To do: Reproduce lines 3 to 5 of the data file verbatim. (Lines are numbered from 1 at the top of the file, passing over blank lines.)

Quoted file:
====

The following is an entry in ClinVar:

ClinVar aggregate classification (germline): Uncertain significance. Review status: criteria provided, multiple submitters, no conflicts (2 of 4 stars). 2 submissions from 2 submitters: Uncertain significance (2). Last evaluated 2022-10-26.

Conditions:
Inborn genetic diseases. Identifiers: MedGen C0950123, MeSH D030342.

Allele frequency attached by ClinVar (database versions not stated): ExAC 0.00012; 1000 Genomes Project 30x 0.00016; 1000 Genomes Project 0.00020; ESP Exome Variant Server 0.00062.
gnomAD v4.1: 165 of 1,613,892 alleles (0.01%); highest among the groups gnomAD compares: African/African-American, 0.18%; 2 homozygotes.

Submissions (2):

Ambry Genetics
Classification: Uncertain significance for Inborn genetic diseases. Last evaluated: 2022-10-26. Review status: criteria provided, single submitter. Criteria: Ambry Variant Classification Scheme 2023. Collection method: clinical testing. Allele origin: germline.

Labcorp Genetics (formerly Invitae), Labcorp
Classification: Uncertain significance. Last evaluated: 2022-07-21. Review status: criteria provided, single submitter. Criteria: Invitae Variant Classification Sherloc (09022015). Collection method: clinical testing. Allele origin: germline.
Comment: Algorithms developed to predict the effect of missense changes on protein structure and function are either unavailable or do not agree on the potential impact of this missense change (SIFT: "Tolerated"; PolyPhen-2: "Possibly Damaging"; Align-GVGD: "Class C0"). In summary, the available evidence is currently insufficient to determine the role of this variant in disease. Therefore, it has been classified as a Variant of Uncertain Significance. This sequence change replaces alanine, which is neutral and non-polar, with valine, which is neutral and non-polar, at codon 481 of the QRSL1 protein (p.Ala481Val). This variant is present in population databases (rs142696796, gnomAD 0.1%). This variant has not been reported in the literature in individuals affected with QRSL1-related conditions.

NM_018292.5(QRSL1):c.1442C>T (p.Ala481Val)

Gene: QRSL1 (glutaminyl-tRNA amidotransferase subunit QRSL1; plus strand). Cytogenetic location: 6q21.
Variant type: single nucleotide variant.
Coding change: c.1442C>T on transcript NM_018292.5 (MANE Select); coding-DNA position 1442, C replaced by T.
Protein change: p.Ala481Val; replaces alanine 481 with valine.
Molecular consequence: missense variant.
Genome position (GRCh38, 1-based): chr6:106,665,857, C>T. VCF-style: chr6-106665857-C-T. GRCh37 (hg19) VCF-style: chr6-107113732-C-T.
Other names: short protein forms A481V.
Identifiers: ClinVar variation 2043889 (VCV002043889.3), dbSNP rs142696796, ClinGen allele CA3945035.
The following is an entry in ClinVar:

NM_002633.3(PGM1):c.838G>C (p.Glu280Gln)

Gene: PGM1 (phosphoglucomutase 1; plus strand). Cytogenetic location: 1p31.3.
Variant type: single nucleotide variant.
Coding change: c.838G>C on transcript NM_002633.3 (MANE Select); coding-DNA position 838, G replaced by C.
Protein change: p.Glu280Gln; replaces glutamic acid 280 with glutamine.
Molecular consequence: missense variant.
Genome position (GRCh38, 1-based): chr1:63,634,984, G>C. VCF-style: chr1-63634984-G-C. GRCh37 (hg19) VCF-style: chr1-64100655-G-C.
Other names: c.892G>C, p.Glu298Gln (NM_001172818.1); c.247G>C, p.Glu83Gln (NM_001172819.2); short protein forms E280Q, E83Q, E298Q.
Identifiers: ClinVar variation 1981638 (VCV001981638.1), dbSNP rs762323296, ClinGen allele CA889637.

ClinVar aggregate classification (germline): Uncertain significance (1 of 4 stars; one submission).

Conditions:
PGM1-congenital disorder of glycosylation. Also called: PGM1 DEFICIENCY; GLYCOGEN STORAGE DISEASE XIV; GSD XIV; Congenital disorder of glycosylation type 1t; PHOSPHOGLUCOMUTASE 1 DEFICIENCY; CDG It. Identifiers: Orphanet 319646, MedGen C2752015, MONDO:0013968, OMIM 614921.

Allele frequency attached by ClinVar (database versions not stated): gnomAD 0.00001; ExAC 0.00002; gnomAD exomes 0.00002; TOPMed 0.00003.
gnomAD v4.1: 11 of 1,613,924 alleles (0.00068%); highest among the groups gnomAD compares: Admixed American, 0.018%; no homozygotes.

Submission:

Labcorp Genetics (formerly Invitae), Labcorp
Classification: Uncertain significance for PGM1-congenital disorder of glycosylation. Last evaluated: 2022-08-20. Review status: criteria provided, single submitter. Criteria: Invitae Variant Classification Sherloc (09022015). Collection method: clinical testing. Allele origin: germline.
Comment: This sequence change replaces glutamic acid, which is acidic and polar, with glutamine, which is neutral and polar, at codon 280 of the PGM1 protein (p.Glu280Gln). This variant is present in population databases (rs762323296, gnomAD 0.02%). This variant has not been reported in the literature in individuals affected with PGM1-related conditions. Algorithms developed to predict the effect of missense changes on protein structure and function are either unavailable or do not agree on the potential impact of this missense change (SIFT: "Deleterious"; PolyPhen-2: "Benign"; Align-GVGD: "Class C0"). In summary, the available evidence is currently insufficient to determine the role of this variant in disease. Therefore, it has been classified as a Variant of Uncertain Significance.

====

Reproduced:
Conditions:
Inborn genetic diseases. Identifiers: MedGen C0950123, MeSH D030342.

Allele frequency attached by ClinVar (database versions not stated): ExAC 0.00012; 1000 Genomes Project 30x 0.00016; 1000 Genomes Project 0.00020; ESP Exome Variant Server 0.00062.